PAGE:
So God instructs Moses to walk the people through this somewhat bizarre ritual called Passover so that they will never forget what is about to take place. Because the people are all guilty of turning their worship away from God, this final plague of the firstborn should certainly fall upon them as well. But instead, God steps in and gives them a sign to use that will forever be a reminder for the people that they were delivered from this plague.

Exodus 12:21–28 NIV

Then Moses summoned all the elders of Israel and said to them, “Go at once and select the animals for your families and slaughter the Passover lamb. Take a bunch of hyssop, dip it into the blood in the basin and put some of the blood on the top and on both sides of the doorframe. None of you shall go out of the door of your house until morning. When the Lord goes through the land to strike down the Egyptians, he will see the blood on the top and sides of the doorframe and will pass over that doorway, and he will not permit the destroyer to enter your houses and strike you down.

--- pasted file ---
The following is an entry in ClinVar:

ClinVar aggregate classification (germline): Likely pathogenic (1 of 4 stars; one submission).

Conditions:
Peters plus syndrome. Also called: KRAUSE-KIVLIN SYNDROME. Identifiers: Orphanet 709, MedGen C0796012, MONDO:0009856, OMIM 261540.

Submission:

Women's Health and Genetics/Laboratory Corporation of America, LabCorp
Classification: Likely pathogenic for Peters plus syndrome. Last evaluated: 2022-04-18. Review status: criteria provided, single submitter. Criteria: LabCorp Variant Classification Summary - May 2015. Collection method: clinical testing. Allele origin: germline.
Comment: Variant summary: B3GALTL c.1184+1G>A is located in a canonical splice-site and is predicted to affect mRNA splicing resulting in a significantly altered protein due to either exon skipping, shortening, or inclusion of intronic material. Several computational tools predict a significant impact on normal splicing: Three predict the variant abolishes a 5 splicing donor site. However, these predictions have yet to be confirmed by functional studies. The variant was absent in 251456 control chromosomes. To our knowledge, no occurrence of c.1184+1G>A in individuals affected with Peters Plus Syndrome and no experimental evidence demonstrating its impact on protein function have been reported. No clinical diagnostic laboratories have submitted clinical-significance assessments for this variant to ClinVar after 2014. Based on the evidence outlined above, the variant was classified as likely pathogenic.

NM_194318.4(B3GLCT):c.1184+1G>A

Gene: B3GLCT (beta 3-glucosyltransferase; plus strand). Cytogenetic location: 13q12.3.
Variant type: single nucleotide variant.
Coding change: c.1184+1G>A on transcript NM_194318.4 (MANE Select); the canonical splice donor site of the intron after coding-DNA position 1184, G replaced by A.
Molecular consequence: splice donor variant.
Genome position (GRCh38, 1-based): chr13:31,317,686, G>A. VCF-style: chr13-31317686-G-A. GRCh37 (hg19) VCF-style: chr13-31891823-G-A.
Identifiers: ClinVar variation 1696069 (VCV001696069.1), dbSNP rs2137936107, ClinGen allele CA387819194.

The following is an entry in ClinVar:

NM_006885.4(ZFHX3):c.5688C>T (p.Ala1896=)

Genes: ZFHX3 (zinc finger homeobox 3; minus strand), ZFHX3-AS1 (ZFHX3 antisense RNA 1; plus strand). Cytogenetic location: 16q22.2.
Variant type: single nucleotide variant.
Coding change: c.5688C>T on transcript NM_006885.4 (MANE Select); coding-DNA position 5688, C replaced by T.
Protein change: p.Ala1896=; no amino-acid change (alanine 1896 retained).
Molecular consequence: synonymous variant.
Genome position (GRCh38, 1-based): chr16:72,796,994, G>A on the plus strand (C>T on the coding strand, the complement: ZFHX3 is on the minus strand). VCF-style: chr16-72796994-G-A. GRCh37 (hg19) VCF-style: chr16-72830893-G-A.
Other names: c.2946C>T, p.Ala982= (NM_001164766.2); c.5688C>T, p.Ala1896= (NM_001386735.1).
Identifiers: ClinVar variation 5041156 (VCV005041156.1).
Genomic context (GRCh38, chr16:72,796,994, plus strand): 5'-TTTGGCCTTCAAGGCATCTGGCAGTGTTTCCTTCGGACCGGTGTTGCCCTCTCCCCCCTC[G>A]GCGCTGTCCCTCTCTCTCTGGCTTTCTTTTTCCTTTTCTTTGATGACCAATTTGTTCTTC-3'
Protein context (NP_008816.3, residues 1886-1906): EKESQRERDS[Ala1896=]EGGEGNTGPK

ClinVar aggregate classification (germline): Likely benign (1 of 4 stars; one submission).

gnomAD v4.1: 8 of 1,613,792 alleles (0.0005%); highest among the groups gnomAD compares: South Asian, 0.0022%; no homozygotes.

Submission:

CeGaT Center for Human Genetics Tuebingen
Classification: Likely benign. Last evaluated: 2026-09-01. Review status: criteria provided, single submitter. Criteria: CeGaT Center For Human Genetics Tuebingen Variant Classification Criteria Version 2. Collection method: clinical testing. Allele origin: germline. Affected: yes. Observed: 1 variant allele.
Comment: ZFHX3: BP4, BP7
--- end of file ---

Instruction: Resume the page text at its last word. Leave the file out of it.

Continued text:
“Obey these instructions as a lasting ordinance for you and your descendants. When you enter the land that the Lord will give you as he promised, observe this ceremony. And when your children ask you, ‘What does this ceremony mean to you?’ then tell them, ‘It is the Passover sacrifice to the Lord, who passed over the houses of the Israelites in Egypt and spared our homes when he struck down the Egyptians.’ ” Then the people bowed down and worshiped. The Israelites did just what the Lord commanded Moses and Aaron.

The blood around the door was the sign. This was the mark that God placed so that the righteous judgement of God against sin would pass over his chosen people.

The meaning of the Passover

Let’s spend a few minutes first on the meaning of this Passover event.